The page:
New analysis examines corruption in India and likely outcomes of the upcoming Romanian election
Corruption Risk Briefing - India
Maplecroft’s latest Corruption Risk Briefing for India looks at the effectiveness of the legislative framework in tackling corruption, the prevalence of corruption in government and the public and private sectors, and the highest risk sectors of the economy.
Recent corruption scandals have highlighted weaknesses in India’s legal framework in enforcing anti-corruption law, which is both complex and inconsistently applied and this is driving demands for changes in legislation and means there is likely to be increased scrutiny of business deals – particularly from the media. In the most serious cases, companies could also lose their entire investments or contracts won in India.
Corruption in the lower levels of the judiciary could lead to businesses finding it difficult to enforce contracts, particularly when engaged in a dispute with a local partner or competitor who may hold influence or be willing to pay bribes to return a favourable verdict. Courts at the level of state high courts and above are usually free from political influence or corruption, although in recent years there have been incidents of corruption among judges in the Supreme Court. By far, the most significant risk investors face when dealing with all levels of India’s judicial system is the experience of delays in processing cases.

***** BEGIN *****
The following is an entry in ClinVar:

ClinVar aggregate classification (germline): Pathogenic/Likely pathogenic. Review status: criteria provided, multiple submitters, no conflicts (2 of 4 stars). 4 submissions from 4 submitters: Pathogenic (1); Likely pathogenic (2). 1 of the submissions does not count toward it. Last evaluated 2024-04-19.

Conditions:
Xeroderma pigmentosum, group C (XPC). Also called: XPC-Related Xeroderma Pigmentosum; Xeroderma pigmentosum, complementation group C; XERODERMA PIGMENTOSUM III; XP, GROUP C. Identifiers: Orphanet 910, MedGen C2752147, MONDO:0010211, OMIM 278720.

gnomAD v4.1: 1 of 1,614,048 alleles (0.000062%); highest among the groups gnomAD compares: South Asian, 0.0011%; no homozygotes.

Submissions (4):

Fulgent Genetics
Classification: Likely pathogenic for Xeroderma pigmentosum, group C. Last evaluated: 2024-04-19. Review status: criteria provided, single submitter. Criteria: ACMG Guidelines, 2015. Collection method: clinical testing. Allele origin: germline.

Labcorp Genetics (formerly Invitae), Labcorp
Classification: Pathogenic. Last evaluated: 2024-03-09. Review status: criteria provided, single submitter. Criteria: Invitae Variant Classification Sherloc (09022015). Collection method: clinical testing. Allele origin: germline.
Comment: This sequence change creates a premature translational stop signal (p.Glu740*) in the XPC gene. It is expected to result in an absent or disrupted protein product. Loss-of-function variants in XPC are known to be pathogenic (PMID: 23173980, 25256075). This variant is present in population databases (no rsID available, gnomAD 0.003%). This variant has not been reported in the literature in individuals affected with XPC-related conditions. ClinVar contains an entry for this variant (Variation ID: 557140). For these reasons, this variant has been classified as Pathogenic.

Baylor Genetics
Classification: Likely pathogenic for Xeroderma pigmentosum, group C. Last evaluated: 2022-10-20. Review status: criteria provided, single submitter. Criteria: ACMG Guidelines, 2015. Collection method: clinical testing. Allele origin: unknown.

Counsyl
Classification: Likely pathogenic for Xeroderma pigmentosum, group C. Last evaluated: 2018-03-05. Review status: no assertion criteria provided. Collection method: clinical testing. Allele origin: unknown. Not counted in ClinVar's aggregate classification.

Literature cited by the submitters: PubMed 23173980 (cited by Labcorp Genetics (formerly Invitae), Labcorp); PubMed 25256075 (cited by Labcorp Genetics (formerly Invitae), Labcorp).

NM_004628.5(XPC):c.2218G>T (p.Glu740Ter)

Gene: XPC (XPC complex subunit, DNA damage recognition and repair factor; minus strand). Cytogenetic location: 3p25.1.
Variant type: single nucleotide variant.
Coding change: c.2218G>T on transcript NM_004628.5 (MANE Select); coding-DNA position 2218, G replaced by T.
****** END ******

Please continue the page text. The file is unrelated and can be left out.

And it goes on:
Within the private sector, industries with close links to government are perceived to be among the most corrupt, including real estate, construction, telecommunications, financial services and defence sectors. India’s cumbersome regulatory framework encourages corruption in the private sector as a means of making business processes quicker. Corruption within the tax system poses a considerable risk to businesses, where bribes to tax inspectors to aid tax avoidance are reportedly commonplace.
Election Monitor - Romania
Maplecroft’s pre-election Monitor for Romania offers analysis and forecasts of the upcoming parliamentary election in the country, including the key risks and implications for business.
The centre-left Social Liberal Union (USL) coalition, led by Prime Minister Victor Ponta, is likely to build on its strong performance during local elections earlier in the year to take an outright majority of seats in the parliamentary elections on 9 December 2012. Support for the USL coalition waned following its unsuccessful attempt to dismiss independent president Traian Basescu in July 2012, but has since recovered its popularity and is headed to win the 50% needed for an outright majority in elections for the upper two houses of parliament - the Chamber of Deputies and the Senate. The opposition Liberal Democratic Party (PDL) is unlikely to seriously challenge for power due to the raft of unpopular austerity measures it enforced as part of the outgoing coalition.
If the USL coalition is victorious, tensions between Prime Minister Ponta and President Basescu, are likely to continue. This will frustrate and slow down meaningful policy-making and will do little to help implement the programme of reforms agreed with the IMF, including Romania's latest privatisation drive. Investor concerns over the government's commitment to combat corrupt practices are also likely to persist under the USL rule.
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